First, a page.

The ROT13 Algorithm implemented in CUDA using python and PyCuda

Introduction

Well, What can I say? I needed a simple project to start with in order to learn the basics of CUDA programming and rot13 fit the bill (especially as rot13 is inherently parallelizable). Saying that, it is highly unlikely that rot13 will get any beneficial speedup using CUDA. Indeed the latency of transferring data to the card and back will probably negate any execution speed increase.

What it does do is provide a simple example of programming a CUDA device using Python. For kicks I will do some benchmarking to see what difference exists.

What will you need?

1st Attempt

Breakdown of the code:

import pycuda.driver as cuda   
import pycuda.autoinit   
import string   
import numpy      

cuda.init()   
assert cuda.Device.count() >= 1    
dev = cuda.Device(0)   
ctx = dev.make_context()  

The above is pretty much identitical to PyCuda's example code. We import the required modules and initialise Cuda. The "assert" statement makes sure we have a CUDA device available.

Then we create a Cuda instance with the device we want. In this case device "0", which is the first device. This is hard coded here, but you can make it selectable on the command line if you want.

mod = cuda.SourceModule("""

__global__ void rot13K( char* input, char* output )
{  
    const int i = threadIdx.x;

    if(input[i] > 90)
    {
      output[i] = ((input[i] - 84) % 26 ) + 97;
    }
    else
    {
      output[i] = ((input[i] - 52) % 26 ) + 65;
    }

} """,'nvcc',[],keep=True,no_extern_c=False)

Now the above code is key. Within the "SourceModule" function you write the code to be executed on the CUDA device. The code here is Nvidia's extended version of C for CUDA. You define your functions here. If a function has the definition "__global__" at the beginning, then it can be called from outside the device (i.e. from python). All functions you want to access from python need the "__global__" definition. Inside you can see a very simple implementation of the rot13 algorithm.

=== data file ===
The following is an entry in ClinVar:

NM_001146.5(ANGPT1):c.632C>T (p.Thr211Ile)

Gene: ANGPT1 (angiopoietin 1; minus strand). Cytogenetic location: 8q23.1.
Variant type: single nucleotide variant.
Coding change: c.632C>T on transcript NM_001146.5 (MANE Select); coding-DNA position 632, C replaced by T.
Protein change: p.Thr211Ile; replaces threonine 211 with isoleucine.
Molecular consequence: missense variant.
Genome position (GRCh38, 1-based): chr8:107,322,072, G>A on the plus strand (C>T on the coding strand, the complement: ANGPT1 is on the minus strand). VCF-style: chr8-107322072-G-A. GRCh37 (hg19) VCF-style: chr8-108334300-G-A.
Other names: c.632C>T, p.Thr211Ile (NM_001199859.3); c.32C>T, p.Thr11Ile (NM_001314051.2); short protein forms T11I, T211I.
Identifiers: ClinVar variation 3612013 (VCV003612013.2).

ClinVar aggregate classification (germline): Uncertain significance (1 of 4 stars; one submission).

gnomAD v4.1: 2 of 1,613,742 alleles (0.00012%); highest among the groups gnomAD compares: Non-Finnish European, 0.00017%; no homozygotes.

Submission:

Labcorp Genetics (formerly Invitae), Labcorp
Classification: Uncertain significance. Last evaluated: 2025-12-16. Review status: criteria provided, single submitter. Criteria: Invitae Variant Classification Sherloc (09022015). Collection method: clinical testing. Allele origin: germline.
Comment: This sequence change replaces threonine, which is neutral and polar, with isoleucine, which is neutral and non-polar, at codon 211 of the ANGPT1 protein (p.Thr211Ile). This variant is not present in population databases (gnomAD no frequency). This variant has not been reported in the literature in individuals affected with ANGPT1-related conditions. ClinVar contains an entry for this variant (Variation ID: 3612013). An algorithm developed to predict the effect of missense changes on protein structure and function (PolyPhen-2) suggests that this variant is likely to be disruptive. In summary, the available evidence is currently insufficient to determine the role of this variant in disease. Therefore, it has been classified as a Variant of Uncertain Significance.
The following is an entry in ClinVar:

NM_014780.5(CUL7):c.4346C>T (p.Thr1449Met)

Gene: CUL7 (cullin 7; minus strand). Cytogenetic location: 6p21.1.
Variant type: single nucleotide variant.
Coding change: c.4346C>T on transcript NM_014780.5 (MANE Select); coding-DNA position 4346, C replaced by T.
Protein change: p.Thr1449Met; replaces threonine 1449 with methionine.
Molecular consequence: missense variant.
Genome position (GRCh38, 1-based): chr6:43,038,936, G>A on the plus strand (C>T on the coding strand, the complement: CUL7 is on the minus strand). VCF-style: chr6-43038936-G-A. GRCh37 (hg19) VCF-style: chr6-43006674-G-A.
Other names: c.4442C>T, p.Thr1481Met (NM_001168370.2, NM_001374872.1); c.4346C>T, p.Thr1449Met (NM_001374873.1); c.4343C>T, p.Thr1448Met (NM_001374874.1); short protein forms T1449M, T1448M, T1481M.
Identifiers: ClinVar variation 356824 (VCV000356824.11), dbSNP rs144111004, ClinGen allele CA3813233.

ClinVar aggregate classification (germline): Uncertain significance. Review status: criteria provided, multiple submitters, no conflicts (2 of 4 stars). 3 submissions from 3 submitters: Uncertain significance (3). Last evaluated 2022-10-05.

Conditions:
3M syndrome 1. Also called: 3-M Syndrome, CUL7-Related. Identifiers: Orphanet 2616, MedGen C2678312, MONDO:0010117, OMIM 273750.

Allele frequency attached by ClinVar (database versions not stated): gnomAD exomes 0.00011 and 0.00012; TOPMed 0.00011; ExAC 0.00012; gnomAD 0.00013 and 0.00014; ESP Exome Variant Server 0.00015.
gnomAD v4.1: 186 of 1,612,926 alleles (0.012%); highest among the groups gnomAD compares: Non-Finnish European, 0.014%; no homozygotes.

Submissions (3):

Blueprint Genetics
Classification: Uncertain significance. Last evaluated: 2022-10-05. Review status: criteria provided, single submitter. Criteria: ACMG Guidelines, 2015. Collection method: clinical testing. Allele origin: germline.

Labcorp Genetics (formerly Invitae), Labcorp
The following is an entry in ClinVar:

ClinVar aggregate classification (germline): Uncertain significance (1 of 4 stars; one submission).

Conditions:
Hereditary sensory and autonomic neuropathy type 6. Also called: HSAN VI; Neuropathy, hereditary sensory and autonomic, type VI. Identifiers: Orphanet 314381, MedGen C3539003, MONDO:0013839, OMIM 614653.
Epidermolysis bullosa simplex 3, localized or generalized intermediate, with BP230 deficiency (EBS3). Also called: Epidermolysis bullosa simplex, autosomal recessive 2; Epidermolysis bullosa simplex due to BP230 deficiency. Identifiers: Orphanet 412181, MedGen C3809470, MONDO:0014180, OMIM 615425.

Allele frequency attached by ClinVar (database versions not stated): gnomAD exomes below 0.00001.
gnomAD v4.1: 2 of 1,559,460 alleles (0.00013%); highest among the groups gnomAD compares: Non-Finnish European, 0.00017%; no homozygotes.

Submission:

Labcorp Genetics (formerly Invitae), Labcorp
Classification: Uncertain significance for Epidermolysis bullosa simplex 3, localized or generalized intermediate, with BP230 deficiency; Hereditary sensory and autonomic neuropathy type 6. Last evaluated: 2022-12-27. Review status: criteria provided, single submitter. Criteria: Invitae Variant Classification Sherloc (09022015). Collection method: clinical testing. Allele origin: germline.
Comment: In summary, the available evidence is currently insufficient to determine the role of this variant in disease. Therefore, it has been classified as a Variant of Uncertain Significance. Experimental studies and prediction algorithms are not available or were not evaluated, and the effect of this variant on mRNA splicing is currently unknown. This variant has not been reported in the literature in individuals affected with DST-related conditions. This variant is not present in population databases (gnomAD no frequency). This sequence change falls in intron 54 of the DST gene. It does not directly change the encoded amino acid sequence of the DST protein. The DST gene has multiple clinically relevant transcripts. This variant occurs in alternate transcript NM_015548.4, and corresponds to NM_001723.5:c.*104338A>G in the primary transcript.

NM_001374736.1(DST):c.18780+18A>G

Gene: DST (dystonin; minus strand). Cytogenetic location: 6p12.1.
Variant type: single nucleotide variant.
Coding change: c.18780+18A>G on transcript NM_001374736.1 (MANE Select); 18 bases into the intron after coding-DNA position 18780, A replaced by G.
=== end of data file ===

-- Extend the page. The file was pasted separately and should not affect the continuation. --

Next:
The function has two variables, which are pointers to locations in memory, locations that we will read/write to using python, as shown (and annotated) below:

def rot13it(chunk):            
     #//Chunk here is the a chunk of text to process

     input = numpy.array(list(chunk))    
     #//the above breaks the string into an array

     func = mod.get_function("rot13K")
     #get the CUDA function we write in SourceModule

     output = numpy.zeros_like(input)
     #prepare the output, make it the same size and type as the input

     func(cuda.In(input),cuda.Out(output), block=(input.nbytes,1,1))
     
     #Call the function, the input variable is the text to process,
     #output is where to place the result, while block=(X,1,1) is
     #number of blocks to simultaniously execute the code on.
     #In this case we execute a block for every character in the chunk
     #resulting in each character being rot13'd in parallel.    */

     return string.join(output,'')
     #The python function returns the rot13d code.   

The rest of the code deals with preprocessing/setup:

    devattr = cuda.Device.get_attributes(dev)
    #Get device attributes

    chunksplit = devattr[pycuda._driver.device_attribute.MAX_THREADS_PER_BLOCK]
    #Each Device has a set number of threads that can be executed in
    #parallel. The chunksplit variable saves the number of threads
    #available for parallel processing, so we can execute the right number
    #of simultanious executions.

    import os

    file="./test"
    fd = open(file,'r')
    #Open the file and get descriptor for reading 
    size = os.stat(file).st_size